Vol.4 No.2 2011

Research paper : Toward the use of humanoid robots as assemblies of content technologies (S. Nakaoka et al.)−90−Synthesiology - English edition Vol.4 No.2 (2011) achieved the size and weight reductions of the mechanical and electric systems.3.3 Improvement of the walking stabilization systemTo achieve a form similar to humans for the legs in HRP-4C, as seen in Fig. 4, the sole of the feet is smaller compared to the conventional bipedal robots, and the ankle-center is placed close to the heel. In bipedal robots, when the position of the zero-moment point (ZMP) of the sole approaches the edge of the sole, it topples along the edge[17]. Therefore, to prevent falling, it is necessary to keep the ZMP between the sole and floor accurately within the sole, but this becomes difficult to control as the surface area of the sole becomes smaller. We succeeded in obtaining sufficient stability by introducing the new walking stabilization system[18] based on the linear inverted pendulum tracking control that we have been studying as basic research to increase the ability of the bipeds to cover uneven ground.4 Motion expression support technology4.1 Issues in choreography of the movementIn addition to the form and appearance of the robot, the movement of the body is, of course, an important element of expression for the content. The function that will be basic for the content technology is that the robot engages in a series of movements designated by the content creator.The problem is how to choreograph such movements with the robot. In the life-size bipedal robot, the conventional method was to individually develop a program for some specific movements, or to set the commands for the basic preset movements. However, these were non-intuitive tasks that required specialized skills, and the resulting movements tended to be monotonous. Instead of such methods, an easy to understand, efficient method was needed to enable choreography of the various movements as desired by the creator.We shall take another look at the animation technology for CG characters. The humanoids and CG characters are similar in the point that the desired motion is choreographed to the human-like physical model. The CG character animation is a practical technology that has been used in many moving image contents over the years. Therefore, the technology to choreograph the humanoids in similar ways to the CG characters may be used realistically in the content technology of the humanoids.The basic methodology in CG animation is called the “key frame animation”. Here, “frame” means the images in sequential order that switches at tens of frames per second to generate the animation. In this method, the key frames are set when the character’s key poses are selected. The poses that fill the areas between the key poses are automatically created for the other frames. This results in the character’s motion. This allows choreographing detailed motions to the character directly, while skipping the between work. The setting of the poses that determine the motion is intuitive and easy to understand.While this method had been used in the software system intended for use in robots, it was insufficient for “bipedal” robots.In fact, most systems do not take into account the physical interaction between the robot and the floor in the real world, in processing the generation of the movement from the key poses. In such cases, the movement may be physically impossible for the robot to stay in balance on the feet, and the robot may fall when it is made to carry out the movement. This is the point that differs greatly between the robot and the CG character. In this system, if the robot is small and light and the relative sole size is large, the range where it can stay in balance without falling may be wide, and falls can be prevented depending on the adjustments of the key poses. Because of the size condition, the system was limited to the field of hobby robots, and it was not realistic for our purpose.The only system that considered the physical behavior Fig. 3 Cybernetic human HRP-4CName is “Miim”.Fig. 4 Size of left soles and the central position of the ankles of HRP-4C and HRP-2For comparison, the sole of HRP-4C is shown as dotted lines over the sole of HRP-2 on the right.Unit: mmHRP-2HRP-4CCenter of ankleCenter of ankle24013884105245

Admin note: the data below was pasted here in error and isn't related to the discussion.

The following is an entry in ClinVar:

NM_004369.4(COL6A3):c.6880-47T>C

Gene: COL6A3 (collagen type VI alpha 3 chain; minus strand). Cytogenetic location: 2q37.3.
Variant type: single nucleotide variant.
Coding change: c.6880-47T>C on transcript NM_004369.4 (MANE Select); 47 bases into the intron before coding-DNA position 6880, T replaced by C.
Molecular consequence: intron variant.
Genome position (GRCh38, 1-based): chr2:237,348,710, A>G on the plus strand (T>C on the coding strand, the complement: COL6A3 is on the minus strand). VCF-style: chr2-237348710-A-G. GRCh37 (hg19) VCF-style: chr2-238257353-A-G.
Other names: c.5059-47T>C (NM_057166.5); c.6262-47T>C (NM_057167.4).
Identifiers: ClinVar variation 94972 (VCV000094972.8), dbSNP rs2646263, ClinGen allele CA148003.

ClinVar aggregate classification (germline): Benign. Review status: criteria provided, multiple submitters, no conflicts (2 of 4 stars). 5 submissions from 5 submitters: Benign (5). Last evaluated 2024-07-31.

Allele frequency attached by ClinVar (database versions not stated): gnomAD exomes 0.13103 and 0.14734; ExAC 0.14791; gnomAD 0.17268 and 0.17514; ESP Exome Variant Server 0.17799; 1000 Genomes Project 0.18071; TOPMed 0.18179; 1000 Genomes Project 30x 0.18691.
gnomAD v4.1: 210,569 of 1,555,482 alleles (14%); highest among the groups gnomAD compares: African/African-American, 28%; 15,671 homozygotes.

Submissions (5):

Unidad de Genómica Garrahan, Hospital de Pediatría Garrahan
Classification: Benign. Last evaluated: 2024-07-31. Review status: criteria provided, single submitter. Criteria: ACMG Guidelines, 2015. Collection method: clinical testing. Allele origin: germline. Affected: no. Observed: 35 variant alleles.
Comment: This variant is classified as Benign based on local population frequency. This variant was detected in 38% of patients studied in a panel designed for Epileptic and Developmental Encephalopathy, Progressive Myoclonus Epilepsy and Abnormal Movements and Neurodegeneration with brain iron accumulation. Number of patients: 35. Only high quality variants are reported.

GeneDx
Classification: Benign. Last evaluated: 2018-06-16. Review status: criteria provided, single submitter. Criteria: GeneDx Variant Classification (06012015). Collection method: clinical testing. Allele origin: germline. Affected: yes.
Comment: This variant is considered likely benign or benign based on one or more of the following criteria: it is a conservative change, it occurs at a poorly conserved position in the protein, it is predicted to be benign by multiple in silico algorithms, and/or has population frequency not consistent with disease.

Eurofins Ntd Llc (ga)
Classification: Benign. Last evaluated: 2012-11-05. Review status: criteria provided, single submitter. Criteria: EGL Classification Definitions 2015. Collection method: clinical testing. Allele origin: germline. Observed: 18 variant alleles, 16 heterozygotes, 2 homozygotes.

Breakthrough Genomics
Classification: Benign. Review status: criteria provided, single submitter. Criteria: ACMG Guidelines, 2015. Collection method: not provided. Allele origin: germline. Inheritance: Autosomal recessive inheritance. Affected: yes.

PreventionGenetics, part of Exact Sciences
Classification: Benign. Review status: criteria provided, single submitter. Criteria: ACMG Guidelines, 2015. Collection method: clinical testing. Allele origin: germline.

page 19